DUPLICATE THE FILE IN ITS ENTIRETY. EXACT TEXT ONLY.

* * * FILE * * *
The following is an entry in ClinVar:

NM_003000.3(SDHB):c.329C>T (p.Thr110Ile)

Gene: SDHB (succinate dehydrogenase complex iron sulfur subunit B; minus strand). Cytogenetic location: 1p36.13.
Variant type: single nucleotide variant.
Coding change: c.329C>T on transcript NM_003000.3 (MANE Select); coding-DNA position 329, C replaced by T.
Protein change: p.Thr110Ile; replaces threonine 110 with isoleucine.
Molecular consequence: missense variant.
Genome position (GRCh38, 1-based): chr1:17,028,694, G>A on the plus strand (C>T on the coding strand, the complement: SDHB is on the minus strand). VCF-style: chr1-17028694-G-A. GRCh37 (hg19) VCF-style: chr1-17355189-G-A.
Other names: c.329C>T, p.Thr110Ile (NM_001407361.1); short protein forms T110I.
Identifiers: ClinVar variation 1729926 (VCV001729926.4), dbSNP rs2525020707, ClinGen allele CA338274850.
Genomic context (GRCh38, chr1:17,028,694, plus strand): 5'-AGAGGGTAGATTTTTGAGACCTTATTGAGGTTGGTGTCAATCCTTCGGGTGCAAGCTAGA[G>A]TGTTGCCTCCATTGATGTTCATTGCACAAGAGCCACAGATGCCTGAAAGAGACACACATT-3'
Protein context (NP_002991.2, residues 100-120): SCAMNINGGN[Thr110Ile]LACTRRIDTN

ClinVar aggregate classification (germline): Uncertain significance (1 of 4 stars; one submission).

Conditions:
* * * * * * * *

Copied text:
The following is an entry in ClinVar:

NM_003000.3(SDHB):c.329C>T (p.Thr110Ile)

Gene: SDHB (succinate dehydrogenase complex iron sulfur subunit B; minus strand). Cytogenetic location: 1p36.13.
Variant type: single nucleotide variant.
Coding change: c.329C>T on transcript NM_003000.3 (MANE Select); coding-DNA position 329, C replaced by T.
Protein change: p.Thr110Ile; replaces threonine 110 with isoleucine.
Molecular consequence: missense variant.
Genome position (GRCh38, 1-based): chr1:17,028,694, G>A on the plus strand (C>T on the coding strand, the complement: SDHB is on the minus strand). VCF-style: chr1-17028694-G-A. GRCh37 (hg19) VCF-style: chr1-17355189-G-A.
Other names: c.329C>T, p.Thr110Ile (NM_001407361.1); short protein forms T110I.
Identifiers: ClinVar variation 1729926 (VCV001729926.4), dbSNP rs2525020707, ClinGen allele CA338274850.
Genomic context (GRCh38, chr1:17,028,694, plus strand): 5'-AGAGGGTAGATTTTTGAGACCTTATTGAGGTTGGTGTCAATCCTTCGGGTGCAAGCTAGA[G>A]TGTTGCCTCCATTGATGTTCATTGCACAAGAGCCACAGATGCCTGAAAGAGACACACATT-3'
Protein context (NP_002991.2, residues 100-120): SCAMNINGGN[Thr110Ile]LACTRRIDTN

ClinVar aggregate classification (germline): Uncertain significance (1 of 4 stars; one submission).

Conditions: